Suppose that you are working for a well-known construction company. Your next project is a huge private school in Brooklyn, N.Y. Currently, you and your teammates are gathering the necessary paperwork, communicating with the owners regarding material and working out all the essential details. During one of these general meetings, going over the design and all the calculations, you suddenly realize that this design is very limited, and the school classrooms will only be able to support roughly thirty average-weight kids. Well, you might try to rationalize that this is a private school and the classes will probably never reach that size, but what if one day two teachers, not aware of this dilemma, organize a project that will require that the two classes work in one classroom. The picture in your head begins to stir your conscience. This just may be the best opportunity to evaluate your ethical values. .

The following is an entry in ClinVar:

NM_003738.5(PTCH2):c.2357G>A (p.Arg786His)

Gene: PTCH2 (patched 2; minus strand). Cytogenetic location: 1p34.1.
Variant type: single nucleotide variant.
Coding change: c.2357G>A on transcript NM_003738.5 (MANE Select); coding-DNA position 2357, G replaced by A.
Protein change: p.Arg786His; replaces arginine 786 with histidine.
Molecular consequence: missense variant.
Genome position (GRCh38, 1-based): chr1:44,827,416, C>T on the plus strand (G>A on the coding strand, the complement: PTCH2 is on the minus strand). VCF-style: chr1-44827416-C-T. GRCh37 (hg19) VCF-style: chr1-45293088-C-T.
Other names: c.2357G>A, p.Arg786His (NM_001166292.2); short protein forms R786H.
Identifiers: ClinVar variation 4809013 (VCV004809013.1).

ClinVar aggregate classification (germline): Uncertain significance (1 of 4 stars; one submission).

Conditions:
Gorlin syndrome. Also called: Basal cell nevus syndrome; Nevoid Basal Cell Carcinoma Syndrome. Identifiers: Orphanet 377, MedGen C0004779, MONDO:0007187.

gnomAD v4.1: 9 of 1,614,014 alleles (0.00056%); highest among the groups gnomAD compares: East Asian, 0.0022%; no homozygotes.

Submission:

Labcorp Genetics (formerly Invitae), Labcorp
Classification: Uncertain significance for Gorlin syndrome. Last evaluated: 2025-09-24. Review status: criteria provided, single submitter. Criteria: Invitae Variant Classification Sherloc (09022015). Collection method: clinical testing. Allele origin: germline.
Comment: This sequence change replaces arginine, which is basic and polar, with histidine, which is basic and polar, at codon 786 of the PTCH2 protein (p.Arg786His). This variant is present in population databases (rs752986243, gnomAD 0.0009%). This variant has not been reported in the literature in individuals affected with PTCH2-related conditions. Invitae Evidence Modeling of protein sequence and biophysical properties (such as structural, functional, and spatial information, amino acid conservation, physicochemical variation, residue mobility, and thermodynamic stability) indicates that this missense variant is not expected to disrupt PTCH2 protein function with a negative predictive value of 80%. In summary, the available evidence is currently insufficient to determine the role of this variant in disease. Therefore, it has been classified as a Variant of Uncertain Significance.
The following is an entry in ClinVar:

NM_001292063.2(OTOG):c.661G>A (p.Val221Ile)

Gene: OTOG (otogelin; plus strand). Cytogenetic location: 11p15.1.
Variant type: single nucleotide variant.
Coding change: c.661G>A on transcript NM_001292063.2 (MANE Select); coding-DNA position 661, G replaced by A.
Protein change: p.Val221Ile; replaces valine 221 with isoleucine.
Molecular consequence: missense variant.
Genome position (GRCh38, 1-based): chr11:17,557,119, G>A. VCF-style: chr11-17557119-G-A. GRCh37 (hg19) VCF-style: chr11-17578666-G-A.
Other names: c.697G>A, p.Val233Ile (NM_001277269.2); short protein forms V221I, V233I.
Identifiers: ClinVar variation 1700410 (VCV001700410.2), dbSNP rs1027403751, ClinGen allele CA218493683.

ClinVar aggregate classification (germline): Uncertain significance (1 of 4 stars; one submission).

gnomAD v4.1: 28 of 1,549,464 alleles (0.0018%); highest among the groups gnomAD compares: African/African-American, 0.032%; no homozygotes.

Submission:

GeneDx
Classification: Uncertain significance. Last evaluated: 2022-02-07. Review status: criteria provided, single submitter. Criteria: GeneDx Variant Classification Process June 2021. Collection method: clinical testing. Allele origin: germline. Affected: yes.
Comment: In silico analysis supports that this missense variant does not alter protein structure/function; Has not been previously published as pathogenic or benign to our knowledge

Since there is no set definition for ethics let's first attempt to define it. Ethics refers to standards of right and wrong, virtues, honesty, compassion, and loyalty. One's ethical values are constantly developing and changing. Feelings, new laws, social norms all have an impact on one's ethical values. It is important to evaluate one's ethics frequently to ensure that they are still reasonable, morally acceptable by self and society, and are just toward everyone. .
Moral issues encounter us every day, whether it is in the morning paper, at school or work. Questions about the justice system, our impartial foreign policy, discrimination incidents occur every minute. It is often hard to deal with these issues. How should one think an ethical issue through? What questions might one ask oneself? What issues to consider?.
The first step to in analyzing an ethical problem is getting the facts straight. This is not always easy. Some issues become disputes because the facts are overlooked. However, facts are not always enough.